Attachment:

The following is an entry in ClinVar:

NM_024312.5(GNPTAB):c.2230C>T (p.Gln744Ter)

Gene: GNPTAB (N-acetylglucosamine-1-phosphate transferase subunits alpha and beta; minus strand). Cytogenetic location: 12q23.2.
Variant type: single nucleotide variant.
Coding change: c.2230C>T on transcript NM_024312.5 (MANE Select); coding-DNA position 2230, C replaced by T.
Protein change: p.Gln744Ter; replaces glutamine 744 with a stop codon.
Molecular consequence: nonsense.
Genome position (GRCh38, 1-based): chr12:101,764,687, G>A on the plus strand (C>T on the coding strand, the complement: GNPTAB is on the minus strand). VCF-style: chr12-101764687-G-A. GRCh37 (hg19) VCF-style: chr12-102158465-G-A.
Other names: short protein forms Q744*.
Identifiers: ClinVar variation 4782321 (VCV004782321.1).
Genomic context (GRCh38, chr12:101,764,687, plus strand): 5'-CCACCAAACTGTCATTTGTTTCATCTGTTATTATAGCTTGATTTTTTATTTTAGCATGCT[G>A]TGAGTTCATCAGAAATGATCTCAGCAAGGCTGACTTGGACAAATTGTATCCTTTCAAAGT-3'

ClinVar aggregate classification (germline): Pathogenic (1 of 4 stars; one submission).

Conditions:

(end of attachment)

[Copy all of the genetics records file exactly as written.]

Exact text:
The following is an entry in ClinVar:

NM_024312.5(GNPTAB):c.2230C>T (p.Gln744Ter)

Gene: GNPTAB (N-acetylglucosamine-1-phosphate transferase subunits alpha and beta; minus strand). Cytogenetic location: 12q23.2.
Variant type: single nucleotide variant.
Coding change: c.2230C>T on transcript NM_024312.5 (MANE Select); coding-DNA position 2230, C replaced by T.
Protein change: p.Gln744Ter; replaces glutamine 744 with a stop codon.
Molecular consequence: nonsense.
Genome position (GRCh38, 1-based): chr12:101,764,687, G>A on the plus strand (C>T on the coding strand, the complement: GNPTAB is on the minus strand). VCF-style: chr12-101764687-G-A. GRCh37 (hg19) VCF-style: chr12-102158465-G-A.
Other names: short protein forms Q744*.
Identifiers: ClinVar variation 4782321 (VCV004782321.1).
Genomic context (GRCh38, chr12:101,764,687, plus strand): 5'-CCACCAAACTGTCATTTGTTTCATCTGTTATTATAGCTTGATTTTTTATTTTAGCATGCT[G>A]TGAGTTCATCAGAAATGATCTCAGCAAGGCTGACTTGGACAAATTGTATCCTTTCAAAGT-3'

ClinVar aggregate classification (germline): Pathogenic (1 of 4 stars; one submission).

Conditions: